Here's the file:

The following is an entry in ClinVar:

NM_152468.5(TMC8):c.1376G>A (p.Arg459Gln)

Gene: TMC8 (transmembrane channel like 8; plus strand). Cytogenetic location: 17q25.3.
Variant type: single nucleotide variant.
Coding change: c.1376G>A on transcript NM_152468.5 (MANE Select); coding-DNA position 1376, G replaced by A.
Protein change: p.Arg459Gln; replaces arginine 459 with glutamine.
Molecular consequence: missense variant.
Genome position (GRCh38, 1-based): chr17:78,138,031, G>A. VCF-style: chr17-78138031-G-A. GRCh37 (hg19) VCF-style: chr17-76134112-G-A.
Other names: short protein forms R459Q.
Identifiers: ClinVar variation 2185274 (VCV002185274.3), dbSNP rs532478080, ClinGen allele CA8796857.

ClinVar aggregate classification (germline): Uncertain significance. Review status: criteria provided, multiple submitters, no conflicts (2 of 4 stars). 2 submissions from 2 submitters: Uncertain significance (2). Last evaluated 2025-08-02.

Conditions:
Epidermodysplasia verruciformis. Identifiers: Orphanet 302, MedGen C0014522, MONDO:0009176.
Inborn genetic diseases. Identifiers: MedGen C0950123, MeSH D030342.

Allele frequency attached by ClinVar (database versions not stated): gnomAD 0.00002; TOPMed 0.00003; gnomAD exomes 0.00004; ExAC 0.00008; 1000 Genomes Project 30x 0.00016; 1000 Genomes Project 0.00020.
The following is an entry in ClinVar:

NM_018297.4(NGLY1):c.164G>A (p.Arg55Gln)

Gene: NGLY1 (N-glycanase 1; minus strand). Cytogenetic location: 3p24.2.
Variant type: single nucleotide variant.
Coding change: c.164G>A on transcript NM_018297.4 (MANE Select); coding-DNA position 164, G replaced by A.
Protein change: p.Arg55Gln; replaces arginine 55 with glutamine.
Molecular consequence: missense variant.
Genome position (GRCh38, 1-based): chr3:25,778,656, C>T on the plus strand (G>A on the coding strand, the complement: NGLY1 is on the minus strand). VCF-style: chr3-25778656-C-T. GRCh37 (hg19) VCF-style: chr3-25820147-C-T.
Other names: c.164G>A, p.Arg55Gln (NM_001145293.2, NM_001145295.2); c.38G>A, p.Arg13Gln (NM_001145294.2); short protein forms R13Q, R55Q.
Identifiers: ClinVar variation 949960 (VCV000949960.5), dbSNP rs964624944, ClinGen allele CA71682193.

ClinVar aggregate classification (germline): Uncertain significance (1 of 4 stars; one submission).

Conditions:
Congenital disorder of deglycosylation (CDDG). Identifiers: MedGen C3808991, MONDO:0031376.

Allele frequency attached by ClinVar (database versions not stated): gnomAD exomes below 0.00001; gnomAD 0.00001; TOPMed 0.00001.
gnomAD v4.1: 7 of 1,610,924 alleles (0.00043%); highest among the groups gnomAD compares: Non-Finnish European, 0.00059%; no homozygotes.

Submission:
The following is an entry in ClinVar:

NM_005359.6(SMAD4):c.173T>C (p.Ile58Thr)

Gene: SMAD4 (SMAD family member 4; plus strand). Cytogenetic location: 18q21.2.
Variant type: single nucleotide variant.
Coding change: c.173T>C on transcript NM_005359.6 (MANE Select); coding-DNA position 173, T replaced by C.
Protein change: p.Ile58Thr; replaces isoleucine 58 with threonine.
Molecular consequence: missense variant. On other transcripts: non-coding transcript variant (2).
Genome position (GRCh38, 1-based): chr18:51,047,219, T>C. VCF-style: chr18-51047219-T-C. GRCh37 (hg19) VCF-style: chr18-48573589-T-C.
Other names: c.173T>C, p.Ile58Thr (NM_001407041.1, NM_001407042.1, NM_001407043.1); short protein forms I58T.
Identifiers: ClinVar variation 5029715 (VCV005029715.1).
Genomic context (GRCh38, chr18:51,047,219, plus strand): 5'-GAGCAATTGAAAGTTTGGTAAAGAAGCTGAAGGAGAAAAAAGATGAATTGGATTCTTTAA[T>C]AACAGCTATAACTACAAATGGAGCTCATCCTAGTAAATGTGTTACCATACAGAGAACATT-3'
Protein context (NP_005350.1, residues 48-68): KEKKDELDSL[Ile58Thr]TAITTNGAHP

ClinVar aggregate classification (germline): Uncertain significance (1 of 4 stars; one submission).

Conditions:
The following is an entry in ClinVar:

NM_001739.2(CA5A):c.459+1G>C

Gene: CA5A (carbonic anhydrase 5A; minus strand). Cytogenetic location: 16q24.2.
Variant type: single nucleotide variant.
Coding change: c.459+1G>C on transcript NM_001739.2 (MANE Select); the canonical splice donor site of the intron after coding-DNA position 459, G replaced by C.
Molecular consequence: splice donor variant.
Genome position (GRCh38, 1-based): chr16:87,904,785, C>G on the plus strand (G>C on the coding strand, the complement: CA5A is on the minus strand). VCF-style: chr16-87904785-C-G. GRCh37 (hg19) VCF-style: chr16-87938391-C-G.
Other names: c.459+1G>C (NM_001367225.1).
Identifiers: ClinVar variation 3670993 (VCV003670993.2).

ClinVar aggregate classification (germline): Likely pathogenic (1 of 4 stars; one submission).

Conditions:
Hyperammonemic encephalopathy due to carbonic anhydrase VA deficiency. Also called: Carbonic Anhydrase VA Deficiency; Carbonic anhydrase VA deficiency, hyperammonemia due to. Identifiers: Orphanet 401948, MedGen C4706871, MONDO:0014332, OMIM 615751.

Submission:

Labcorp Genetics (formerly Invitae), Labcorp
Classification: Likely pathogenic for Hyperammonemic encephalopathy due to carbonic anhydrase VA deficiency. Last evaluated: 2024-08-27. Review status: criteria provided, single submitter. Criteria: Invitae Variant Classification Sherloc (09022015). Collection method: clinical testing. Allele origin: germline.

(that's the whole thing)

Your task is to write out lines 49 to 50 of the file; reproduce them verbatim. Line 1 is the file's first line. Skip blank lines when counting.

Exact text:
Variant type: single nucleotide variant.
Coding change: c.459+1G>C on transcript NM_001739.2 (MANE Select); the canonical splice donor site of the intron after coding-DNA position 459, G replaced by C.